The fine beauty of a struggle

The fine beauty of a struggle

The fine beauty of a struggle

News often travels at the speed of light in the pulsating photographers’ community in India. Therefore, when photographer Sohrab Hura, 32, was nominated to Magnum, it created quite a buzz. He was, after all, the first in 37 years after Raghu Rai to be invited to be part of this elite photographer’s clique.

“Hura who?” many wondered. Hura, by his own admission, lives in a bubble. But his name did ring a bell. Head tonsured, he would often appear at photo-events flummoxing photographers with his searching queries, put in his characteristic long-winded way.
But his work? I tried Google. No. Nothing. Where was his website? Though famous, Hura does not have what the photographers call ‘web presence’. His work barely shows up on Google.

Hura is something of an antediluvian. He plays the part of the archetypal artist toiling away in isolation, often in privation but indifferent to the fame his work begets him. “I don’t like to get too comfortable. If I get too comfortable, I can’t perform. People struggle for many decades before they get recognition. I think there is something beautiful in it. I think it’s important to be struggling,” he says.

Perhaps that’s why he persists in using the film camera, wallowing in what Raghu Rai calls ‘nostalgia’, even though almost all photographers the world over turned a corner with digital, almost a decade ago.

And as for the Magnum nomination, Hura says it came with a sense of sadness, “I was incredibly  happy in making my work in isolation and anonymity. It’s like being on a beautiful island and then seeing a boatload of people coming and now you have to share the island with them,” he says.

If there was ever a man with more contempt for fame, it was Hura, you would think. But Hura is not exactly a guy living under a rock as he would have you believe. He is more clued in to the ways of the world, than he lets on. He is the sort of guy who aims for success, but is extremely bashful when he achieves it. For one, he does not miss sending his photos for any major photography awards there are. (The magnum nomination came about when Hura first applied for it).

He even sent his Kumbh Mela photos for the World Press Photo Awards and when his mentor, photographer Swapan Parekh — who was one of the judges that year — complained that all Indian photographers sent Kumb Mela photos, Hura was embarrassed.

The truth is, that while other photographers were busy making a living — optimising their websites and cultivating clients — Hura obsessed himself with photography for the love of it. “I don’t have much money of my own but I am lucky I don’t come from a place where I have to look after my parents. I am not married. I have no kids. I am taking advantage of all this,” he says.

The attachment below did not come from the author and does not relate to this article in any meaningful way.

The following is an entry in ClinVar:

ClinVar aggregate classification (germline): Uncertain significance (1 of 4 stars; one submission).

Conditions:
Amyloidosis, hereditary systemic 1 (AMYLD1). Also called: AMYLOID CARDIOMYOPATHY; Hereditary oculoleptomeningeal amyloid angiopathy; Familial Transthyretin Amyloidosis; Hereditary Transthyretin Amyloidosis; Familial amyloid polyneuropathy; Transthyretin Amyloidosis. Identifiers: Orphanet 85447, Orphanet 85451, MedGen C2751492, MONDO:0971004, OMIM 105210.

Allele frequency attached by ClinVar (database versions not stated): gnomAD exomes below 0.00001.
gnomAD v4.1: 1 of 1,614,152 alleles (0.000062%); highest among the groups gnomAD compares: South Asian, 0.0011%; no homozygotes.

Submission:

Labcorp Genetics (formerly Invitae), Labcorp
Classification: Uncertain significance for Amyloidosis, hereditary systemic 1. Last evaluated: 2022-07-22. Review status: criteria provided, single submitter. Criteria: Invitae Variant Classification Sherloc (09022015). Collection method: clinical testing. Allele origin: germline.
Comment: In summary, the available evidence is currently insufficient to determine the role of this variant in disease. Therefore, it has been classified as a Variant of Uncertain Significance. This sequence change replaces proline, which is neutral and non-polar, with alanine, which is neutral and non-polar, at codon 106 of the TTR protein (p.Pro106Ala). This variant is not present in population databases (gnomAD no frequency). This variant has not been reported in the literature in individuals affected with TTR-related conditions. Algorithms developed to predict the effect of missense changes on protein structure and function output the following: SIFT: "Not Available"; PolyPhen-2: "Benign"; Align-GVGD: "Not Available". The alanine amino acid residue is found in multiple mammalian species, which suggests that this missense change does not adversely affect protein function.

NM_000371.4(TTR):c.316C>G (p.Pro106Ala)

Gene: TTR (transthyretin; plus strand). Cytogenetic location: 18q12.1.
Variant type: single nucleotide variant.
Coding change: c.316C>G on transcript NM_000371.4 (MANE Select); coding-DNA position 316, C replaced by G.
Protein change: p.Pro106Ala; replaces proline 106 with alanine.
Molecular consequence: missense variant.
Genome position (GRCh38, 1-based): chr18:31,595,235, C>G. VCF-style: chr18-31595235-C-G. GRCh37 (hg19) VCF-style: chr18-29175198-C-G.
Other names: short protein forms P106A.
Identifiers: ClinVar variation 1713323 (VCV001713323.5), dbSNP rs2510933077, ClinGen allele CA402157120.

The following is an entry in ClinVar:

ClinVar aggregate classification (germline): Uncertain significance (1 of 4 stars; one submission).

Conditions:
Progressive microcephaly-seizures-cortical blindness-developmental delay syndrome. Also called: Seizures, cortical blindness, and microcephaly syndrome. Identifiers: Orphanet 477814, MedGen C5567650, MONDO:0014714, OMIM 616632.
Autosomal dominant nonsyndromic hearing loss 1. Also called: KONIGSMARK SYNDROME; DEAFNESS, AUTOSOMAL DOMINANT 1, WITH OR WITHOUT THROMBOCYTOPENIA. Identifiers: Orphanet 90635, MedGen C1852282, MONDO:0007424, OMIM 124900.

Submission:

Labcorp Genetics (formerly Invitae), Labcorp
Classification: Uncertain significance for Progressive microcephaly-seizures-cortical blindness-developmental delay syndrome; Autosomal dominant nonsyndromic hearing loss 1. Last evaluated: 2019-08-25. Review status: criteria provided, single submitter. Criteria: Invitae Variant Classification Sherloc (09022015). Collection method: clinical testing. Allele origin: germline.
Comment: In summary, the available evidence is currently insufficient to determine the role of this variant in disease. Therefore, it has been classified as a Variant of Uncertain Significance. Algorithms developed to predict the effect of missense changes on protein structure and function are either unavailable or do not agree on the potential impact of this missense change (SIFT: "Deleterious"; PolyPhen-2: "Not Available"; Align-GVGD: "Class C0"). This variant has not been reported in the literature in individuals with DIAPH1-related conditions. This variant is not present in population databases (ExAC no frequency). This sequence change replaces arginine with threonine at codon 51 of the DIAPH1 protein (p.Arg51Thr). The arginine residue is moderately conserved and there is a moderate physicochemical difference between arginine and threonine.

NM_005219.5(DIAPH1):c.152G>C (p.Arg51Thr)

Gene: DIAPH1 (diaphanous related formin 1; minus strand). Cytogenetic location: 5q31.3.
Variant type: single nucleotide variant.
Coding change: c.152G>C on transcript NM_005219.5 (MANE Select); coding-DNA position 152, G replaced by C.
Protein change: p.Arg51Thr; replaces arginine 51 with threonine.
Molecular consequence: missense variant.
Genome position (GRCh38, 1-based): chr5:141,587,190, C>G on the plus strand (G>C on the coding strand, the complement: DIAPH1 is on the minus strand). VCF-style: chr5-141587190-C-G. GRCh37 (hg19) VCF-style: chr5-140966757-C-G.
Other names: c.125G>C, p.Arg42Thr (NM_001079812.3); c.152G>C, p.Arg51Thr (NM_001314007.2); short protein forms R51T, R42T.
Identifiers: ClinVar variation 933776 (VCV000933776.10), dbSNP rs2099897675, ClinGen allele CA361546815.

While he assiduously kept his work away from  the hoi polloi, he has had it reviewed by many important photographers across the world, whose names he spills out casually during the conversation.

It is hard not to be infected by Hura’s sense of dedication. Impressed with it, photographers have gone to extraordinary lengths to help him. For example, fascinated with Hura’s work, a Paris-based photographer sent him her digital camera all the way from France for his project. 

One could loosely classify Hura’s work into two categories. The social documentaries and the biographical. Pati is his self-funded documentation of a sun-beaten village in Madhya Pradesh, where Hura spends up to 10 days at a time documenting the villagers living their hard life.

But it is perhaps Hura’s biographical work that has won him all the acclaim. Life is Elsewhere is his recently concluded series where he documented, among other things, his dog and his mother — undergoing treatment for schizophrenia. The project culminated in another series, Look, its Getting Sunny Outside — when his mother got a little better.

One is on slippery grounds reviewing Hura’s personal work, shot mostly in black and white. Unlike the photos of say photographers like Steve McCurry, where the photography aesthetics can be easily applied, Hura makes it difficult with his blurry, vague and often washed out photos.

There is a danger always of eulogising anything we don’t understand, as art or trashing it as junk. You expose yourself as a pretender or a philistine respectively.

So I choose the easy way out and ask Hura, as he shows his work on his laptop, to explain some of his blurry black and white photos. “I try to capture emotions and feelings. I am not interested so much in the aesthetics of it,” he explains.

With his work offering no ready conclusions — perhaps precisely something Hura wants — it’s, maybe, safe to rely on the collective wisdom of the Magnum photographers who have appropriated Hura as their own.